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  HOME | Brazil (Click here for more)

Partners of Brazil’s Neoenergia Meet to Decide on Whether Launch IPO

RIO DE JANEIRO – The partners of Neoenergia, Brazil’s second-largest energy distributor which is controlled by Spanish electricity company Iberdrola, met on Monday in Rio de Janeiro to decide on whether or not to launch an Initial Public Offering for the firm on the Sao Paulo Stock Exchange.

The extraordinary general assembly of the firm’s Administrative Council began at 10 am with the participation of the advisory representatives from Neoenergia’s three partners: Iberdrola, with its 52.45 percent share, Banco do Brasil (9.34 percent) and the Previ pension fund (38.21 percent).

The assembly’s decision will only be released in a communique from Brazil’s Securities and Exchange Commission (CVM) and after the conclusion of market negotiations at the Sao Paulo Stock Exchange on Monday, Neoenergia spokespeople told EFE.

“We’re in a period of silence and so (nobody) may comment on the stockholders’ meeting,” the source said.

The assembly was convened mainly so that stockholders could approve the launching of an Initial Public Offering that would allow the company to be listed on the Sao Paulo Stock Exchange.

Spain’s Iberdrola wants to do an IPO of its Brazilian unit – Neoenergia – on the Sao Paulo bourse without losing voting control after trying without success to do an IPO of the unit in 2017.

The shareholders will also have to approve sending the CVM a petition for the IPO and other related matters.

In this new attempt to get Neoenergia’s shares onto the Sao Paulo market, Iberdrola wants to list the firm without losing control while Banco do Brasil has already said that it intends to sell its entire stake in the company.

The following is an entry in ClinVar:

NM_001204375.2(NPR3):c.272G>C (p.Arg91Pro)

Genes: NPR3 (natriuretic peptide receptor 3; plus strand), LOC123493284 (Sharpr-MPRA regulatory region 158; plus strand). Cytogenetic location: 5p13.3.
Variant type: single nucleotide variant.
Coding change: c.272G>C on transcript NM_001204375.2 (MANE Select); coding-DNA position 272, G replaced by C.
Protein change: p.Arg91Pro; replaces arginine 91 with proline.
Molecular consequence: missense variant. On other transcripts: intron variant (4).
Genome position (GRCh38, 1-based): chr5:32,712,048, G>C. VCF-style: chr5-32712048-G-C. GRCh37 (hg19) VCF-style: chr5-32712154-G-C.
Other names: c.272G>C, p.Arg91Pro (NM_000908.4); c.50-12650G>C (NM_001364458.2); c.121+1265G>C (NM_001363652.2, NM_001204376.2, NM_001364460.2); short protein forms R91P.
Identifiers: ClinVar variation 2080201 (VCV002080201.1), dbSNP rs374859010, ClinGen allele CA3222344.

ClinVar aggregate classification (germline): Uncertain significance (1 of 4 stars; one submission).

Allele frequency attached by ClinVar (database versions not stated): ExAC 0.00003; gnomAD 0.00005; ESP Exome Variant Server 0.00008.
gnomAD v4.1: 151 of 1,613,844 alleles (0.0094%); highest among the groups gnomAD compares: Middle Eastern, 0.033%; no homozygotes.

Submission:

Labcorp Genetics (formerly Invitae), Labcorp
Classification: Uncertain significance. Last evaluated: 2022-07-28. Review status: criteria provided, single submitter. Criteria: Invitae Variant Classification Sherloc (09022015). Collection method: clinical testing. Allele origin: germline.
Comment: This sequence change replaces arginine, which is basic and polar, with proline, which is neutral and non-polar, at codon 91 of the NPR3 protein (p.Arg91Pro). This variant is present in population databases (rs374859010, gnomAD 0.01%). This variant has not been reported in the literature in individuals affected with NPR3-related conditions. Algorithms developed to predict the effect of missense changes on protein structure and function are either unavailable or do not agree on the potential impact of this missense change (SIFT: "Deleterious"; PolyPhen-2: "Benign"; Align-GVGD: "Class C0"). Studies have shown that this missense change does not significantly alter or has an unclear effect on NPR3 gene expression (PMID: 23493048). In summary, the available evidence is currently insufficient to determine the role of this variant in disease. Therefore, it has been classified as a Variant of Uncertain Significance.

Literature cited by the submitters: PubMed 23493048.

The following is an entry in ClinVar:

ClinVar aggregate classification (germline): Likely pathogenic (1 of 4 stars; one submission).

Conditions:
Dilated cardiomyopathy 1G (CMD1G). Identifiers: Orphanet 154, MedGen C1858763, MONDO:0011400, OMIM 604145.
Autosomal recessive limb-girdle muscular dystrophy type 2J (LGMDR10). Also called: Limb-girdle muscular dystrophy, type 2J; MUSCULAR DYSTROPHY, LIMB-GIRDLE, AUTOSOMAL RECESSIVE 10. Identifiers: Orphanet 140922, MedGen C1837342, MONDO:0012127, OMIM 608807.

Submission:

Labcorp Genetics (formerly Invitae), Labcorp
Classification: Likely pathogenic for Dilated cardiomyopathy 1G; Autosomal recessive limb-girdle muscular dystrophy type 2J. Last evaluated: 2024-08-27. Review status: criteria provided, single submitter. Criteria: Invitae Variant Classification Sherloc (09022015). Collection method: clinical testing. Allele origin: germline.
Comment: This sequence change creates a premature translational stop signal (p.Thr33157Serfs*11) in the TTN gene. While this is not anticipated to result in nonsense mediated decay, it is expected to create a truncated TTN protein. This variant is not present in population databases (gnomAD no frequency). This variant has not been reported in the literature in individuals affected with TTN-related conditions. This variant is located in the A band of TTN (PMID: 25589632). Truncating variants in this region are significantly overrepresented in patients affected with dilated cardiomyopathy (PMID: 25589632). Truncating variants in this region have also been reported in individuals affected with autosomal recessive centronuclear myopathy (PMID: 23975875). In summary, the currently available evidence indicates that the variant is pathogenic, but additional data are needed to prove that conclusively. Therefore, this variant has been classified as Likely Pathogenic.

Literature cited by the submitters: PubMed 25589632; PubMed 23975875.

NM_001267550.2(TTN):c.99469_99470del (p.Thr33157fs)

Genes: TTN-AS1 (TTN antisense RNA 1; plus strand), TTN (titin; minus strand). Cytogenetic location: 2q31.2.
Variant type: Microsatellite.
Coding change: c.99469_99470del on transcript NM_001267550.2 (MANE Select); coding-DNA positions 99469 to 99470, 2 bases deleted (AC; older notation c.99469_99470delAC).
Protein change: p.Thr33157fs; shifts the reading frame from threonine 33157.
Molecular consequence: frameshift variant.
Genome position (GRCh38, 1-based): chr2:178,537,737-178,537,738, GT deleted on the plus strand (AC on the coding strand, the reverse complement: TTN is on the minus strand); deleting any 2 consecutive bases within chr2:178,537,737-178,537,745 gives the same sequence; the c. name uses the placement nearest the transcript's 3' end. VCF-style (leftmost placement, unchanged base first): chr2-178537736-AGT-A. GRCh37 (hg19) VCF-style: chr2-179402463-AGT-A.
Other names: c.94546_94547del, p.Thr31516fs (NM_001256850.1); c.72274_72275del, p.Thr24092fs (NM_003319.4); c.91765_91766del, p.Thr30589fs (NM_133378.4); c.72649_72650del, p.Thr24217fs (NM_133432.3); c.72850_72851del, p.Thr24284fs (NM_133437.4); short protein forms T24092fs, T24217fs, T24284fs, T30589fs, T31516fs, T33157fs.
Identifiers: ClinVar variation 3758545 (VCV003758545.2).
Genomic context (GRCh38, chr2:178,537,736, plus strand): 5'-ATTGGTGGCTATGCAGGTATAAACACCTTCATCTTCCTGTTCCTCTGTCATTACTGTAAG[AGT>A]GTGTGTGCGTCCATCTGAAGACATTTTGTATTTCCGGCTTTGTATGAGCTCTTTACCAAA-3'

Previ, which is the pension fund for Banco do Brasil employees, has expressed interest in removing the firm from the market but still has not decided whether it will maintain its current participation or sell off some of its shares.

Banco do Brasil, the largest bank in the South American nation, said the share sale would “depend on favorable financial market conditions domestically and internationally.”

In late 2017, Neoenergia scrapped an IPO after Banco do Brasil and Previ refused to accept the price range set by underwriters, arguing that the sale would generate proceeds that were below their expectations.

The firm has four distributors – Coelba, Celpe, Cosern and Elektro – which have a total of 585,000 km of power lines and provide electricity to 34 million people, almost 20 percent of Brazil’s population.

In terms of power generation, the group can produce 4.5 gigawatts of electricity and covers almost 1,000 municipalities spread across 836,000 square km (about 321,000 square miles).

Neoenergia operates in 16 of Brazil’s 27 states and owns electricity generation, transmission, distribution and marketing units.

 

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